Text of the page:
The Edition


Edition Reviews: Joker (2019)

The Edition, in partnership with Schwack Cinema, brings readers a monthly review of movies on offer, serving as encouragement or warning (as the case may be), for moviegoers in Male' City, and movie-lovers, everywhere.

Shahudha Mohamed
07 November 2019, MVT 10:44
The official poster of Joker, directed by Todd Phillips. PHOTO/WARNER BROS
Shahudha Mohamed
07 November 2019, MVT 10:44

IMDB - 8.8/10

Written and directed by Todd Phillips, Joker stands out in stark contrast to the well-received comedies like the Hangover trilogy that were also written and directed by the Americal filmmaker.

It is quite clear why this gritty, dark film by Warner Bros. was surrounded by controversy with its release. Joker takes a close and unapologetic look into the grim realities surrounding perceptions of mental illness and how an apathetic society, combined with a series of serious misfortunes, can push a struggling patient over to the dark side.

Described by some as a movie that excuses violence and garners sympathy for psychopaths and mass shooters, Joker tells the story from the villain’s POV, fleshing out reasons behind every single violent act committed by Arthur Fleck (Joaquin Phoenix), a struggling rent-a-clown living with his mother Penny Fleck (Frances Conroy) in a shabby apartment in Gotham City circa 1981.

However, one could argue that anyone who boils down this daring piece of film into something that “glorifies revenge and could inspire similarly demoralized men” completely fails to grasp the actual message of the movie, especially since the craziest Joker trend following its release were various tourists flocking to the Bronx for a snapshot on the ‘Joker stairs’.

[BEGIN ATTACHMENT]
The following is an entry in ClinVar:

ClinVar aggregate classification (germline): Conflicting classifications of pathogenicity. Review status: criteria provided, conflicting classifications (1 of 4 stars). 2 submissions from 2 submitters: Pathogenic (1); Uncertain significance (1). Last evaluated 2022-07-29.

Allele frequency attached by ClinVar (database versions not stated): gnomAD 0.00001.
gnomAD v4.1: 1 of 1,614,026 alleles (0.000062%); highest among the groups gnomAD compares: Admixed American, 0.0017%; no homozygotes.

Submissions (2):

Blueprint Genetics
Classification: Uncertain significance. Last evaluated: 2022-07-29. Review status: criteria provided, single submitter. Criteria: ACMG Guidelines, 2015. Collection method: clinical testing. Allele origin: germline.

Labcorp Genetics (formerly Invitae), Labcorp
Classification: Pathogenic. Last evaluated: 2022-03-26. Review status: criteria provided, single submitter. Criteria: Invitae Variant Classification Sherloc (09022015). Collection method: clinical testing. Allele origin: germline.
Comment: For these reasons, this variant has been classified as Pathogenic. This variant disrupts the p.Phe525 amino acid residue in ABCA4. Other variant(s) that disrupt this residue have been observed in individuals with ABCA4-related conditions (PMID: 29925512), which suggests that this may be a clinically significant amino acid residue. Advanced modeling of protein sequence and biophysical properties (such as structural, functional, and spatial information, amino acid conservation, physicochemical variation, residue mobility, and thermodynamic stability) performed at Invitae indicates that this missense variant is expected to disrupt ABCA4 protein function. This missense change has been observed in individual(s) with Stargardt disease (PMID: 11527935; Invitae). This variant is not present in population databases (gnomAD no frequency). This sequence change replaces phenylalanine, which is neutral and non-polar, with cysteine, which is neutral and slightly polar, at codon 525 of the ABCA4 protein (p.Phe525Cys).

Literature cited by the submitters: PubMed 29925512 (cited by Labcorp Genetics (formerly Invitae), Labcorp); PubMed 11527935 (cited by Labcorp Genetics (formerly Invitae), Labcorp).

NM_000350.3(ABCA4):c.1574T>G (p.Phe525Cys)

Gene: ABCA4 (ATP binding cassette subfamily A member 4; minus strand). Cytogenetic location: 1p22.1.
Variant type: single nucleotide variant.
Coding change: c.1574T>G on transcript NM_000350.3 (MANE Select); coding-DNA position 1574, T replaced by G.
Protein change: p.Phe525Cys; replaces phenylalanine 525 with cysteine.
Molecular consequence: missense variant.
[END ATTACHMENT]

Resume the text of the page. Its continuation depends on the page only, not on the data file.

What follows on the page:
Amongst all the controversy, there was one aspect of the movie that received unanimous praise and hardly any criticism — Joaquin Phoenix’s impressive acting. The three-time Oscar nominee delivered as the depressed, troubled clown, just as he delivered in his previous well-received films Walk the Line, The Master and Gladiator.

From the signature Joker laugh, mannerisms, subtle facial expressions, right down to the eyes often glazed over with tears, Joaquin’s performance remained flawless through the movie and outshone every other actor on-scene with him. Losing approximately 24 kilograms for the role, Joaquin dances in the frame with a haunting quality that leaves the audience holding their breaths.

I, for one, definitely held my breath through a considerable part of the movie.

The movie is dotted with insanely powerful scenes, such as the one where Joaquin is dancing on the Bronx stairway, as wannabe stand-up comedian Arthur completes his transformation into the psychopathic, violent and murderous Joker. Arthur Fleck’s character and all the misfortunes that fell upon him would pull any empaths’ heartstrings even while he descended into madness, echoing loudly that every action has consequences.

Since Joaquin’s incredible acting captivates the viewers so thoroughly, the movie’s shortcomings do not stand out as much as it would have otherwise. I personally felt that the writers should have explored the mental illness narrative a bit more, personalising Joker’s struggles instead of portraying all the generic symptoms of psychotic disorders through one character.

As far as aesthetics go, though, the bright neon lights of Gotham City coupled with the monotonous music adds drama to the thriller without losing any appeal. Frank Sinatra’s ‘Send in the Clowns’ and ‘That’s Life’ particularly stood out for me and echoes differently in my mind since I watched Joker.

Of course, it is not everyone’s cup of tea, but it is a powerful movie that delves into a controversial topic without holding back — and that in itself makes it a movie worth watching. Joker is a film that will definitely leave a lasting impact if viewed through an empathetic lens, instead of focusing on the technicalities.